Communication Currents

The Ups and Downs of Teasing

April 1, 2009
Health Communication, Interpersonal Communication

Age-old sayings such as separate the wheat from the chaff and don't throw out the baby with the bathwater remind us that although it can be expeditious to discard good things with the bad, it is rarely wise. Teasing can be a positive and prosocial force in the social lives of children, yet in an attempt to curtail school violence, it is being tossed out of schools with the more negative form of interaction, bullying. Carol Bishop Mills and Amy Carwile, researchers at the University of Alabama, argue that parents and teachers should learn more about the benefits of teasing, and help children and teens understand how it can be used in positive, rather than negative ways.

The research on bullying makes it clear that peer victimization can lead to a host of unwelcome outcomes such as depression, anger, lower self-esteem, and increased incidence of high school drop-out. Clearly, the news media has picked up on the cases of school violence that were initially blamed on teasing and bullying, from a twelve year old in Missouri shooting a classmate, to the infamous high school massacre in Columbine.

Despite the fact that teasing is often considered as the twin of bullying, and is often referred to as “teasing and bullying” in news stories, teasing has a light side--a positive side--that bullying does not. Research over the past 15 years has demonstrated that teasing can be a positive force in relationships. Teasing is a form of play in families, and even parents can tease children to enjoy their interactions with them. In work places, teasing can strengthen bonds between employees. It can help people express affection in romantic relationships and improve likeability in groups.

Grade-school children know that happy, fun teasing can be an important part of play and can enhance their ability to express liking for one another. In other words, teasing can be a way of building and maintaining relationships, bringing up difficult topics, and just clowning around with friends. And, a cursory examination of your own day-to-day life will bring examples of teasing that have made you feel unique, happy, closer to another human being, even loved. Even if what the person is teasing about is true, such as a friend saying “Wow--did you write that letter with your feet?” in reference to your sloppy handwriting, you can enjoy the provocation because you know it is meant in friendship.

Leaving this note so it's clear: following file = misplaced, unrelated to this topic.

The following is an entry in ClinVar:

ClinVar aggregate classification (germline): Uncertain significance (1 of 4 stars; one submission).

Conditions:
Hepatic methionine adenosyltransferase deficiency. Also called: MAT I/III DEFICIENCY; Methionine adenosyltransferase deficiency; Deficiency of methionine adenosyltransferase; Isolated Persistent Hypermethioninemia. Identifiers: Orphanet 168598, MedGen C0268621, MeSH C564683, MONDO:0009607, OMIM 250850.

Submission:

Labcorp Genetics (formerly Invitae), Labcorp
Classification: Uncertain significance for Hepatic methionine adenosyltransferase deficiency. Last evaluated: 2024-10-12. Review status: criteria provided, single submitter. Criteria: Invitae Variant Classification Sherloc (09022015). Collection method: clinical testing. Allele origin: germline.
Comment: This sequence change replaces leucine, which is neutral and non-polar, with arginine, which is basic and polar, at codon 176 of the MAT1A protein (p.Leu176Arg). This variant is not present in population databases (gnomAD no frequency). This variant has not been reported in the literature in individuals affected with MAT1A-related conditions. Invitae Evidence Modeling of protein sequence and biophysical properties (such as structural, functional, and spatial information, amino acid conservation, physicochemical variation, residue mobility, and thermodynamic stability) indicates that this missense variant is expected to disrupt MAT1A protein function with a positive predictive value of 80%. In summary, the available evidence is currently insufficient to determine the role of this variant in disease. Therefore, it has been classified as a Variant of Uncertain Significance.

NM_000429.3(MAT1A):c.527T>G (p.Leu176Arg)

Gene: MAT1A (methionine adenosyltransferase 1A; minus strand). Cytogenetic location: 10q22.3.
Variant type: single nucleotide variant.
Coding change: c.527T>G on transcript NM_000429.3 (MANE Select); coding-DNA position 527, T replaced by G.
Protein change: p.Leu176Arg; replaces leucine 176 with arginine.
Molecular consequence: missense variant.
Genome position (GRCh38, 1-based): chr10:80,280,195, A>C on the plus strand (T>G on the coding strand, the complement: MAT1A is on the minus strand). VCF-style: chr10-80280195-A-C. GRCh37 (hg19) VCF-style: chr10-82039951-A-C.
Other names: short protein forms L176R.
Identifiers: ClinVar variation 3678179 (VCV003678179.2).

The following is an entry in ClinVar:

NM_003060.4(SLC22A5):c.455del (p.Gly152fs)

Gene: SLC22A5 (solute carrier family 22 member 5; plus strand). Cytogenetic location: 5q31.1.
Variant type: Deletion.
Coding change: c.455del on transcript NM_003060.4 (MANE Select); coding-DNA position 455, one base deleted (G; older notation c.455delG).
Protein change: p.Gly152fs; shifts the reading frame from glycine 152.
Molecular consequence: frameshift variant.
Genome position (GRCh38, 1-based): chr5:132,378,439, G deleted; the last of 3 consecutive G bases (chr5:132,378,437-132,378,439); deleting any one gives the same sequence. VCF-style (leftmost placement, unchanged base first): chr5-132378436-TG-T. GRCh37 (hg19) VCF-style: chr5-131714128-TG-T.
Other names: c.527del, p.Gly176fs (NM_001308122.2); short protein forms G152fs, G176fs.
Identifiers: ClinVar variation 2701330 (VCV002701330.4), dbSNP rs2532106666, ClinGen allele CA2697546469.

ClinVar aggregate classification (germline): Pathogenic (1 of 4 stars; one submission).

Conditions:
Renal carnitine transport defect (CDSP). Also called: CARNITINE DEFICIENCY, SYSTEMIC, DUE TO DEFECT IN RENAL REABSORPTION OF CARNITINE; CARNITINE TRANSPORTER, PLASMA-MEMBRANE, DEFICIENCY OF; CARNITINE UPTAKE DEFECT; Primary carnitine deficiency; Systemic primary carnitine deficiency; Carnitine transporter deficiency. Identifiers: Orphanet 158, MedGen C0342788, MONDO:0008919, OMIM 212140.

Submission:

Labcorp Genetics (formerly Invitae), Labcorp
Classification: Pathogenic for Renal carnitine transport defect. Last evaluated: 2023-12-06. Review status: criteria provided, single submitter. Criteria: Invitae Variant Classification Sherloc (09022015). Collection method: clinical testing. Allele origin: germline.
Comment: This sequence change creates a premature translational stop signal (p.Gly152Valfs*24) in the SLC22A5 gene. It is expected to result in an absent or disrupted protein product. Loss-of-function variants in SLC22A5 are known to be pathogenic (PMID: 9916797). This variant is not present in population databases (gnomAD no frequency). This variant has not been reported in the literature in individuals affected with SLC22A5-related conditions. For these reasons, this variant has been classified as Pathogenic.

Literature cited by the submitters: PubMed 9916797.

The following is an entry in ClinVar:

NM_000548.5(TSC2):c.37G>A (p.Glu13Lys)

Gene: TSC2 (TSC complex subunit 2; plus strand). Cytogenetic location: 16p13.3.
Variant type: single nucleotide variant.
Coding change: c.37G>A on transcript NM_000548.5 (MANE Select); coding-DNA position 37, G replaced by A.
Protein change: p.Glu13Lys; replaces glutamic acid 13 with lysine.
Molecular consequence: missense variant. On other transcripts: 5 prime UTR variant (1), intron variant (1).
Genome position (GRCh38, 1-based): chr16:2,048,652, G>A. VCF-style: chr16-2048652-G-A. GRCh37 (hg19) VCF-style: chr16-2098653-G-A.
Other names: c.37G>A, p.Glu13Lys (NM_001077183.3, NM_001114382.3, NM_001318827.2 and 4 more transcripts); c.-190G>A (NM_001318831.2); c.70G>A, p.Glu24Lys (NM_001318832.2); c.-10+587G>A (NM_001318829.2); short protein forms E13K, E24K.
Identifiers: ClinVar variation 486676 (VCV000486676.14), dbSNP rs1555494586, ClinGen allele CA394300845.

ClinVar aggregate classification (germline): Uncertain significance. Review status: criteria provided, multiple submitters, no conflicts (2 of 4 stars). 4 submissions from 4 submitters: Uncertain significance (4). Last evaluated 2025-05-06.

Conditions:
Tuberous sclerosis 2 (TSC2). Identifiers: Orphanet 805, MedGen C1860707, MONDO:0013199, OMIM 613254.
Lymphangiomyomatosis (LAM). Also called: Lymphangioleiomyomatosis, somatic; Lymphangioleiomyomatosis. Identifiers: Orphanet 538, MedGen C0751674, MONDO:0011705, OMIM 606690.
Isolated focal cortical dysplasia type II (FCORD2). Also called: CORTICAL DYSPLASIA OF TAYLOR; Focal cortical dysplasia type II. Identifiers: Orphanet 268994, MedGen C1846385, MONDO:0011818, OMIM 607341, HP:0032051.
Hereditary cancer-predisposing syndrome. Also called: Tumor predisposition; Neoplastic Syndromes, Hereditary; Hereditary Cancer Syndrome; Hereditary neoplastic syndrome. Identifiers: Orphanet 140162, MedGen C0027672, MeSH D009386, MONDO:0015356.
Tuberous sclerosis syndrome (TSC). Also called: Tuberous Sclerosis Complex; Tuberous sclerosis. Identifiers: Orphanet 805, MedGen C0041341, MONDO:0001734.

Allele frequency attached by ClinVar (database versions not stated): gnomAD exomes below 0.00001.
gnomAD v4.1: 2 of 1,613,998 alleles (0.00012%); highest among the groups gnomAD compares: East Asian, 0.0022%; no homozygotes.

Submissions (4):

Teasing is a fascinating communication skill. Unlike bullying, which is a demonstration of aggression and intent to harm, teasing allows people to present a challenge to another person in a playful way. Like playing on a seesaw, teasing requires an understanding of balance, and it takes two willing participants to be done well. Teasing is a balancing act between a challenge to the needs and wants of another person, with the sense or message that the teaser is playing around. If the target of the tease does not understand the play, the tease is perceived in hurtful ways. If the target does perceive the tease as playful, then the game can continue. Teasing well, and taking teasing well, are skills that adults can help children learn.

For instance, a child who wants to been seen as smart may be teased when a friend sneaks a peek at his straight-A report card and says “Wow, you are going to flunk out, aren't you?” Often those comments will be presented with a laugh or ironic sense of seriousness. For instance, the teaser might grin when he ribs his friend about flunking. Yet, if the teaser openly dislikes the target, or makes the comment in a disparaging way, the target may see the tease as a mean-spirited insult.